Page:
County clerk says her office has received a record number of absentee ballot requests

Hannah Grover
Farmington Daily Times

AZTEC — San Juan County Clerk Tanya Shelby said a record number of voters have requested absentee ballots for the June 2 primary election.

As of May 19 when she spoke to the County Commission, Shelby’s office had sent out 10,203 absentee ballots. Of those, Shelby said 2,626 voters have filled out and returned their absentee ballots.

In contrast, Shelby said the county clerk’s office sent out 1,235 absentee ballots during the 2016 primary election and 1,036 voters filled those ballots out and returned them.

This year’s primary election is different than the 2016 primary election because officials are pushing absentee voting rather than in-person voting. This push for people to vote using absentee ballots is an effort to keep both voters and poll workers safe during the coronavirus pandemic.

Each registered voter that is eligible to vote in a primary election – meaning they are affiliated with the Democratic, Republican or Libertarian parties – received post cards inviting them to request an absentee ballot. Those who did not request an absentee ballot early on were later mailed absentee ballot applications.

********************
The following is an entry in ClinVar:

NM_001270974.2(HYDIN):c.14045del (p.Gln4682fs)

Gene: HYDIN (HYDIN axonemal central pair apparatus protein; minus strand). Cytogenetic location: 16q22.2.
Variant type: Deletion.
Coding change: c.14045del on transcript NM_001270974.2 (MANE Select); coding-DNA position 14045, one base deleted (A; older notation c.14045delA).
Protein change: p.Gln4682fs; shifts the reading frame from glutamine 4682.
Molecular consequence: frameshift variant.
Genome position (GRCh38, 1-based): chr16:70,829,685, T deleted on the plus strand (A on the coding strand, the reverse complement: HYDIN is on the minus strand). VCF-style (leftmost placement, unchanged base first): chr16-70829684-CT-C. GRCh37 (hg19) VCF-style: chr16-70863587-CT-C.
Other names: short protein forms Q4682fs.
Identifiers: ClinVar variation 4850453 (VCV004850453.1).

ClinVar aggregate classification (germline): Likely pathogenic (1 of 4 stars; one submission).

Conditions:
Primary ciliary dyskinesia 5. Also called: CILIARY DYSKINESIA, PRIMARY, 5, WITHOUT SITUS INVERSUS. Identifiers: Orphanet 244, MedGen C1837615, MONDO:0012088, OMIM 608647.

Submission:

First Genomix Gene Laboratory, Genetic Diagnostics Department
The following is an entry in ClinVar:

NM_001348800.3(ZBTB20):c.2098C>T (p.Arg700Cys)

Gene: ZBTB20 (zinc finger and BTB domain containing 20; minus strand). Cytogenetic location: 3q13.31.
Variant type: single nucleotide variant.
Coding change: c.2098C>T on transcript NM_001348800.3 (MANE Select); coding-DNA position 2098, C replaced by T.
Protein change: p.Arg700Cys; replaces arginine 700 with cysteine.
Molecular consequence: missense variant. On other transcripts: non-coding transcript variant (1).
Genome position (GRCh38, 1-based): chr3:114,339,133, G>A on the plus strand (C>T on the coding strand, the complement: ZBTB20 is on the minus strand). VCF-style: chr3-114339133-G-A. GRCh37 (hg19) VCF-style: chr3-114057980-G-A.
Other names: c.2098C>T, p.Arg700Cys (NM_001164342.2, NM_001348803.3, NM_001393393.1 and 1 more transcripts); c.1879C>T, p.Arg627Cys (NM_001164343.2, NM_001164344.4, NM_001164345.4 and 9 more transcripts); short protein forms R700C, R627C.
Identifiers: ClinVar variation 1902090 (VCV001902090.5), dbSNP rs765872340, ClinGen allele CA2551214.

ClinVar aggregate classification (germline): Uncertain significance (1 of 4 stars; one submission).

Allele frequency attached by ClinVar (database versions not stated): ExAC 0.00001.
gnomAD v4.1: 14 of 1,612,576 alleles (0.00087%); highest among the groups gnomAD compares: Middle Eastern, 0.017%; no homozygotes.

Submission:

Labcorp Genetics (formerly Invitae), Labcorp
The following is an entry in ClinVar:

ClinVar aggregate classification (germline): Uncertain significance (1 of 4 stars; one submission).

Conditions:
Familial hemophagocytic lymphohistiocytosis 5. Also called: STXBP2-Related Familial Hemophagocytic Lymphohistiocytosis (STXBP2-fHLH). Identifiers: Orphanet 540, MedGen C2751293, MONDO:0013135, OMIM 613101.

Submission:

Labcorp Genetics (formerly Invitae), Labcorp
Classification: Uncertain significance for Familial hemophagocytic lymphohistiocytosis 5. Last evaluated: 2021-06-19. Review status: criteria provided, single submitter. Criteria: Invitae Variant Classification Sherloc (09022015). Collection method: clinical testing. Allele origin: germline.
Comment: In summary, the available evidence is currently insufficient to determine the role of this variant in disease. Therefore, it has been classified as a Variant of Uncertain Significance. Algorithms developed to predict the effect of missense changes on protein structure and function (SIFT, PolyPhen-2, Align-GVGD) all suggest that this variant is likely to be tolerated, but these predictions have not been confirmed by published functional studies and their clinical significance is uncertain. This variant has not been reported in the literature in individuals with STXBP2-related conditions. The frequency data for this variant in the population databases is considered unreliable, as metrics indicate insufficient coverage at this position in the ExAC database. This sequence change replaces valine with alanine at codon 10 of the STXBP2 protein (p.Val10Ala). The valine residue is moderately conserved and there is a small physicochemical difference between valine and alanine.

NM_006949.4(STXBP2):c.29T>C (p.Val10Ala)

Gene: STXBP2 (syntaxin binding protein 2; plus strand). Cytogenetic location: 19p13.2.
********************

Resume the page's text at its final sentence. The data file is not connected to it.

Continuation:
In addition, Shelby said 1,061 people voted early either at the County Clerk’s office or at one of the alternative sites that opened for early voting on May 16. Shelby said 13,376 voters casts ballots in person during the 2016 primary election.

“So the voters are definitely voting absentee for this election,” Shelby said.

Shelby said her office had planned for a busy year, but the focus shifted because of the virus.

“Everybody’s folding ballots and putting labels on envelopes,” she said.

Commission Chairman Jack Fortner asked her when she could start opening the returned ballots and beginning the counting process.

Shelby said a recent change in state law made it so the counting process can begin when a certain number of ballots have been sent out rather than having to wait until five days before the election.

“Because we have reached the 10,000 mark, we could actually have started today,” she said. “We will be starting early. I have not confirmed the exact date yet.”

Hannah Grover covers government for The Daily Times. She can be reached at 505-564-4652 or via email at

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